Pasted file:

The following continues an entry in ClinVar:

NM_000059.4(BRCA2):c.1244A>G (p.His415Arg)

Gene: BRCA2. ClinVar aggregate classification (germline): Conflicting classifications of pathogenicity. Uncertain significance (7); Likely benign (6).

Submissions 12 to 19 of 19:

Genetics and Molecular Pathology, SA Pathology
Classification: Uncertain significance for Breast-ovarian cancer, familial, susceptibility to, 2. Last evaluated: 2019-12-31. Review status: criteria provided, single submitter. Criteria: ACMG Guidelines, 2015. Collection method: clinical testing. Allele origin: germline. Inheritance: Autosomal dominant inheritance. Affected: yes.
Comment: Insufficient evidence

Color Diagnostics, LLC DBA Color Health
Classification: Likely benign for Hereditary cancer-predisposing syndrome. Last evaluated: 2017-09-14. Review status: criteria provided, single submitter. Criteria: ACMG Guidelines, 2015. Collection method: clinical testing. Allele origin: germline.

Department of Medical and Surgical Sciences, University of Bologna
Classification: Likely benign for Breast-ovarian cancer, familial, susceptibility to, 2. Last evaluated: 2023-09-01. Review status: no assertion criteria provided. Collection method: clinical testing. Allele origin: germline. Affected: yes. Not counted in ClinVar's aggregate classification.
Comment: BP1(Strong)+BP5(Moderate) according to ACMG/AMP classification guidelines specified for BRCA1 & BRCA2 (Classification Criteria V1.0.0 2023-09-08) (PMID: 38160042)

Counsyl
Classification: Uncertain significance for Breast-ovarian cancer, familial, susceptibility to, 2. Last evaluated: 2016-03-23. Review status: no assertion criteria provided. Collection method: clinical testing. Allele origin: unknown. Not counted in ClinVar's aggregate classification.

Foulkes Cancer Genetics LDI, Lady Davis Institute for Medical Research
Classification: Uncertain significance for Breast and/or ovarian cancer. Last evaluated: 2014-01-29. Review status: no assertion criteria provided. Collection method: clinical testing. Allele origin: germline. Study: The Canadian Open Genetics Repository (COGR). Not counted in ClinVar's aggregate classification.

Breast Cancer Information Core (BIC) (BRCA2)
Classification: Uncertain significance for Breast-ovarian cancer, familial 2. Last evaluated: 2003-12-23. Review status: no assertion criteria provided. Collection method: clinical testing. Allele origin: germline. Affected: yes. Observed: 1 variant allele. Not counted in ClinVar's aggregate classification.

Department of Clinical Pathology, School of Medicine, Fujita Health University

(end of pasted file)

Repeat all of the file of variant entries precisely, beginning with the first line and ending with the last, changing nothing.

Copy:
The following continues an entry in ClinVar:

NM_000059.4(BRCA2):c.1244A>G (p.His415Arg)

Gene: BRCA2. ClinVar aggregate classification (germline): Conflicting classifications of pathogenicity. Uncertain significance (7); Likely benign (6).

Submissions 12 to 19 of 19:

Genetics and Molecular Pathology, SA Pathology
Classification: Uncertain significance for Breast-ovarian cancer, familial, susceptibility to, 2. Last evaluated: 2019-12-31. Review status: criteria provided, single submitter. Criteria: ACMG Guidelines, 2015. Collection method: clinical testing. Allele origin: germline. Inheritance: Autosomal dominant inheritance. Affected: yes.
Comment: Insufficient evidence

Color Diagnostics, LLC DBA Color Health
Classification: Likely benign for Hereditary cancer-predisposing syndrome. Last evaluated: 2017-09-14. Review status: criteria provided, single submitter. Criteria: ACMG Guidelines, 2015. Collection method: clinical testing. Allele origin: germline.

Department of Medical and Surgical Sciences, University of Bologna
Classification: Likely benign for Breast-ovarian cancer, familial, susceptibility to, 2. Last evaluated: 2023-09-01. Review status: no assertion criteria provided. Collection method: clinical testing. Allele origin: germline. Affected: yes. Not counted in ClinVar's aggregate classification.
Comment: BP1(Strong)+BP5(Moderate) according to ACMG/AMP classification guidelines specified for BRCA1 & BRCA2 (Classification Criteria V1.0.0 2023-09-08) (PMID: 38160042)

Counsyl
Classification: Uncertain significance for Breast-ovarian cancer, familial, susceptibility to, 2. Last evaluated: 2016-03-23. Review status: no assertion criteria provided. Collection method: clinical testing. Allele origin: unknown. Not counted in ClinVar's aggregate classification.

Foulkes Cancer Genetics LDI, Lady Davis Institute for Medical Research
Classification: Uncertain significance for Breast and/or ovarian cancer. Last evaluated: 2014-01-29. Review status: no assertion criteria provided. Collection method: clinical testing. Allele origin: germline. Study: The Canadian Open Genetics Repository (COGR). Not counted in ClinVar's aggregate classification.

Breast Cancer Information Core (BIC) (BRCA2)
Classification: Uncertain significance for Breast-ovarian cancer, familial 2. Last evaluated: 2003-12-23. Review status: no assertion criteria provided. Collection method: clinical testing. Allele origin: germline. Affected: yes. Observed: 1 variant allele. Not counted in ClinVar's aggregate classification.

Department of Clinical Pathology, School of Medicine, Fujita Health University